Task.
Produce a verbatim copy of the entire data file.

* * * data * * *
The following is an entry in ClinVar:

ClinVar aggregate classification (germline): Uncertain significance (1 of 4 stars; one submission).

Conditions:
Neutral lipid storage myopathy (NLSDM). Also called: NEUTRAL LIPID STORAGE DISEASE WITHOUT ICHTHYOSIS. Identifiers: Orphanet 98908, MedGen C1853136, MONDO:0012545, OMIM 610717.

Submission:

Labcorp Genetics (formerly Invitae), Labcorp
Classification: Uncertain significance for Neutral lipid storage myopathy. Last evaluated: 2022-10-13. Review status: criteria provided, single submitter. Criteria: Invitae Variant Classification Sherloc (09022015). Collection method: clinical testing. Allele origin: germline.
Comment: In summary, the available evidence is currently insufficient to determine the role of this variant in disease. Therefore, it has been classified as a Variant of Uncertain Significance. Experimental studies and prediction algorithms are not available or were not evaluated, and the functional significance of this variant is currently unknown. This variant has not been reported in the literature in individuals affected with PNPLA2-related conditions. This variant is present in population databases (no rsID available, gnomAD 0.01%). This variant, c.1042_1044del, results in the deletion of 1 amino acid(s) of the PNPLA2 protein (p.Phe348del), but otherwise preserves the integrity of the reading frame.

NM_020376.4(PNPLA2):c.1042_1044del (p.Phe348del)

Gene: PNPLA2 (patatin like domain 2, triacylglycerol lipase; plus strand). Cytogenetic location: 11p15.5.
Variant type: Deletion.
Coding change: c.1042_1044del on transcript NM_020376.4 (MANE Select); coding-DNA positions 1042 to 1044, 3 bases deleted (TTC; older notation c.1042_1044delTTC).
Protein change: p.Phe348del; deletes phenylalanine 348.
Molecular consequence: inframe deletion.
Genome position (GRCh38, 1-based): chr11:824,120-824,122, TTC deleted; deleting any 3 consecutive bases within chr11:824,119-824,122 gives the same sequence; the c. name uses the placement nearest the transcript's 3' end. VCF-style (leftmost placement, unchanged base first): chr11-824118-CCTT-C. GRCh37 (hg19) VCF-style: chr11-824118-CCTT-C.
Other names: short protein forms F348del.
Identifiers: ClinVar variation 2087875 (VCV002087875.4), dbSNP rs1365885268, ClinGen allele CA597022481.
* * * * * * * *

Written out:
The following is an entry in ClinVar:

ClinVar aggregate classification (germline): Uncertain significance (1 of 4 stars; one submission).

Conditions:
Neutral lipid storage myopathy (NLSDM). Also called: NEUTRAL LIPID STORAGE DISEASE WITHOUT ICHTHYOSIS. Identifiers: Orphanet 98908, MedGen C1853136, MONDO:0012545, OMIM 610717.

Submission:

Labcorp Genetics (formerly Invitae), Labcorp
Classification: Uncertain significance for Neutral lipid storage myopathy. Last evaluated: 2022-10-13. Review status: criteria provided, single submitter. Criteria: Invitae Variant Classification Sherloc (09022015). Collection method: clinical testing. Allele origin: germline.
Comment: In summary, the available evidence is currently insufficient to determine the role of this variant in disease. Therefore, it has been classified as a Variant of Uncertain Significance. Experimental studies and prediction algorithms are not available or were not evaluated, and the functional significance of this variant is currently unknown. This variant has not been reported in the literature in individuals affected with PNPLA2-related conditions. This variant is present in population databases (no rsID available, gnomAD 0.01%). This variant, c.1042_1044del, results in the deletion of 1 amino acid(s) of the PNPLA2 protein (p.Phe348del), but otherwise preserves the integrity of the reading frame.

NM_020376.4(PNPLA2):c.1042_1044del (p.Phe348del)

Gene: PNPLA2 (patatin like domain 2, triacylglycerol lipase; plus strand). Cytogenetic location: 11p15.5.
Variant type: Deletion.
Coding change: c.1042_1044del on transcript NM_020376.4 (MANE Select); coding-DNA positions 1042 to 1044, 3 bases deleted (TTC; older notation c.1042_1044delTTC).
Protein change: p.Phe348del; deletes phenylalanine 348.
Molecular consequence: inframe deletion.
Genome position (GRCh38, 1-based): chr11:824,120-824,122, TTC deleted; deleting any 3 consecutive bases within chr11:824,119-824,122 gives the same sequence; the c. name uses the placement nearest the transcript's 3' end. VCF-style (leftmost placement, unchanged base first): chr11-824118-CCTT-C. GRCh37 (hg19) VCF-style: chr11-824118-CCTT-C.
Other names: short protein forms F348del.
Identifiers: ClinVar variation 2087875 (VCV002087875.4), dbSNP rs1365885268, ClinGen allele CA597022481.